Let’s face it, no one involved in a real estate or business dispute really wants to settle the matter in court. For large and small companies alike, litigation can be extremely time consuming and costly. Just the prospect of litigation is enough to terrify many small business owners. Even so, more than 22,600 complaints and petitions (including some pertaining to real property matters and business disputes) were filed in the Seventeenth Judicial Circuit of Florida, which encompasses Broward County, in FY 2016-2017.  While that may seem like a huge number of lawsuits in a single county, less than 1 percent of those cases were actually litigated all the way to a trial and jury verdict.  In other words, most lawsuits in Florida are resolved prior to or without the need for a trial.

One common type of real estate-related lawsuit typically filed in Florida Courts is known as a Quiet Title action. In this sort of case, the person or business that initiates the lawsuit does so to establish clear & valid ownership of real property. Specifically, the plaintiff asks the judge to eliminate any encumbrances or “clouds” associated with the title.

Quiet Title actions are used in Florida to remedy a number of issues related to property ownership. These issues can range from liens & judgments recorded against a property, to disputes over ownership itself or the “chain of title.” For example, quiet title actions are often filed when an individual purchases property from the estate of a deceased owner, however it is not mandatory to do so in Florida. In other situations, the filing of a Quiet Title action is actually mandatory in order to establish clear title to a property. For example, in Florida, a Quiet Title action must be filed to establish “marketable title” following a tax deed purchase at auction.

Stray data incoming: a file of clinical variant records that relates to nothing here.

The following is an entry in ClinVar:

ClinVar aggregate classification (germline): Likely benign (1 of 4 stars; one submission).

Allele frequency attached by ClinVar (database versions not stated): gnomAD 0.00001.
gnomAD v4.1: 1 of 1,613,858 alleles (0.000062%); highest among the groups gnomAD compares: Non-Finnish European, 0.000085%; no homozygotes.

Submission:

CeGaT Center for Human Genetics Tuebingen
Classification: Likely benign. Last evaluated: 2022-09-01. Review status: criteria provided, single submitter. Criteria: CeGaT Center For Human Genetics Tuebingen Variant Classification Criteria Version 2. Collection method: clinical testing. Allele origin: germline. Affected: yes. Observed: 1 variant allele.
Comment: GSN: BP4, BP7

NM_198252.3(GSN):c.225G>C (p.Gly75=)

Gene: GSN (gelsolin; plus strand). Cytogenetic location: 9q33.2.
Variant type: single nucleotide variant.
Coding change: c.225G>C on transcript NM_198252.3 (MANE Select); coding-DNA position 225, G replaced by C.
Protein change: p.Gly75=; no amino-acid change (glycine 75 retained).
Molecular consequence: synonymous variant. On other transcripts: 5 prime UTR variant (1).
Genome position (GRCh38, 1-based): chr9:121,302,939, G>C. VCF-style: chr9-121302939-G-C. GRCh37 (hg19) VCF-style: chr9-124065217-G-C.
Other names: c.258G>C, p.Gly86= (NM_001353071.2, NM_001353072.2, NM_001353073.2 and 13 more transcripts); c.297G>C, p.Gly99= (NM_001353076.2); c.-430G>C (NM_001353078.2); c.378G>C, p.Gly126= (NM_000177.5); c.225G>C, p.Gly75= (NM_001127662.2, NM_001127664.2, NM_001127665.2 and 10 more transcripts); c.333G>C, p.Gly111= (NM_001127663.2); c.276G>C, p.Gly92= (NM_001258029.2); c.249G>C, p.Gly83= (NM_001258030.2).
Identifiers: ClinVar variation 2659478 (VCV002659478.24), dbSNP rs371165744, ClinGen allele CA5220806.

In our experience here at Eskander Loshak LLP, these cases are generally uncontested and can be finalized in as few as 90 days. That doesn’t mean you shouldn’t be prepared for certain complications. This is because Florida law stipulates that to proceed, you must meet certain pleading requirements, as well as notify “all interested parties” about the lawsuit by serving them with the complaint.  Needless to say, these things can be very difficult and confusing without a knowledgeable attorney to handle the process for you.

If a quiet title action becomes contested (i.e. one of the Defendants asserts valid defenses to the case), the parties may need to engage in discovery and even trial. Ultimately, the Court will decide whether to quiet title in the name of the plaintiff or not. If the Court enters judgment in favor of the plaintiff, it effectively ends or “cuts off” the rights of any other party contesting the title. A favorable finding for the plaintiff also means that he or she gets clear, marketable and insurable title. Without this, the property you own may be difficult or even impossible to sell, since no title insurance company will agree to insure title to the property. Once marketable title is established through a quiet title action, you can go ahead and sell the property like you would any other on the MLS (Multiple Listing Service).

If you’re interested in acquiring property, or you have acquired property, in Miami, Fort Lauderdale, Palm Beach, or anywhere in South Florida, and you want to learn more about filing a Quiet Title Action, turn to the real estate lawyers you can trust. Contact Eskander Loshak LLP today.

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